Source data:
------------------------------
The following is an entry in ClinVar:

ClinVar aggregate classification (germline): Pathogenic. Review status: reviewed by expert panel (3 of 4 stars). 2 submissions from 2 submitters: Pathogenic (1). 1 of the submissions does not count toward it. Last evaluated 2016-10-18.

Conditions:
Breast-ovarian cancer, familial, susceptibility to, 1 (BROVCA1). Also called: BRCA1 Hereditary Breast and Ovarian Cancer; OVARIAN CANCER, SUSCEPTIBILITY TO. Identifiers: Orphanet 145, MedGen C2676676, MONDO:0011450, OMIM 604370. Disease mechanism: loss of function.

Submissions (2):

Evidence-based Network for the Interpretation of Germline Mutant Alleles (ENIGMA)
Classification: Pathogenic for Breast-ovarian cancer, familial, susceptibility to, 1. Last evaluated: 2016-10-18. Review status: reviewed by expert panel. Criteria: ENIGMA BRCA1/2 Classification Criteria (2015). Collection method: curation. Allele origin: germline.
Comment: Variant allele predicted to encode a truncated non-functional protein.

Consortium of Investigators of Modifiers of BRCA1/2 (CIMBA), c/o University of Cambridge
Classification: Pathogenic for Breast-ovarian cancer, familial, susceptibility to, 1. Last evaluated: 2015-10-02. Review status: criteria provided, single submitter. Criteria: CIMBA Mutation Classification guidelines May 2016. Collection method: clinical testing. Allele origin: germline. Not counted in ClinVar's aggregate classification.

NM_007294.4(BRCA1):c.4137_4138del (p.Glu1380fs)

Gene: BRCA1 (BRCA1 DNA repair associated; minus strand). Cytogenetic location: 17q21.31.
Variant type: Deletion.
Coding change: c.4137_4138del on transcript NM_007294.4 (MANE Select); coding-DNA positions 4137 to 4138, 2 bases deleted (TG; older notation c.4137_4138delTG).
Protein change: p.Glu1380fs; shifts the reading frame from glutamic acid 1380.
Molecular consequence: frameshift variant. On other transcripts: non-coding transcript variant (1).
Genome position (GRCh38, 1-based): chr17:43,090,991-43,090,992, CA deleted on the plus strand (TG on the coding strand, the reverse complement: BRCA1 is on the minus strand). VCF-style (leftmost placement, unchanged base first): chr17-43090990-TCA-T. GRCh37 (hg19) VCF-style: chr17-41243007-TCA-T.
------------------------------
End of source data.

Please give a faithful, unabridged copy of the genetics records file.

The following is an entry in ClinVar:

ClinVar aggregate classification (germline): Pathogenic. Review status: reviewed by expert panel (3 of 4 stars). 2 submissions from 2 submitters: Pathogenic (1). 1 of the submissions does not count toward it. Last evaluated 2016-10-18.

Conditions:
Breast-ovarian cancer, familial, susceptibility to, 1 (BROVCA1). Also called: BRCA1 Hereditary Breast and Ovarian Cancer; OVARIAN CANCER, SUSCEPTIBILITY TO. Identifiers: Orphanet 145, MedGen C2676676, MONDO:0011450, OMIM 604370. Disease mechanism: loss of function.

Submissions (2):

Evidence-based Network for the Interpretation of Germline Mutant Alleles (ENIGMA)
Classification: Pathogenic for Breast-ovarian cancer, familial, susceptibility to, 1. Last evaluated: 2016-10-18. Review status: reviewed by expert panel. Criteria: ENIGMA BRCA1/2 Classification Criteria (2015). Collection method: curation. Allele origin: germline.
Comment: Variant allele predicted to encode a truncated non-functional protein.

Consortium of Investigators of Modifiers of BRCA1/2 (CIMBA), c/o University of Cambridge
Classification: Pathogenic for Breast-ovarian cancer, familial, susceptibility to, 1. Last evaluated: 2015-10-02. Review status: criteria provided, single submitter. Criteria: CIMBA Mutation Classification guidelines May 2016. Collection method: clinical testing. Allele origin: germline. Not counted in ClinVar's aggregate classification.

NM_007294.4(BRCA1):c.4137_4138del (p.Glu1380fs)

Gene: BRCA1 (BRCA1 DNA repair associated; minus strand). Cytogenetic location: 17q21.31.
Variant type: Deletion.
Coding change: c.4137_4138del on transcript NM_007294.4 (MANE Select); coding-DNA positions 4137 to 4138, 2 bases deleted (TG; older notation c.4137_4138delTG).
Protein change: p.Glu1380fs; shifts the reading frame from glutamic acid 1380.
Molecular consequence: frameshift variant. On other transcripts: non-coding transcript variant (1).
Genome position (GRCh38, 1-based): chr17:43,090,991-43,090,992, CA deleted on the plus strand (TG on the coding strand, the reverse complement: BRCA1 is on the minus strand). VCF-style (leftmost placement, unchanged base first): chr17-43090990-TCA-T. GRCh37 (hg19) VCF-style: chr17-41243007-TCA-T.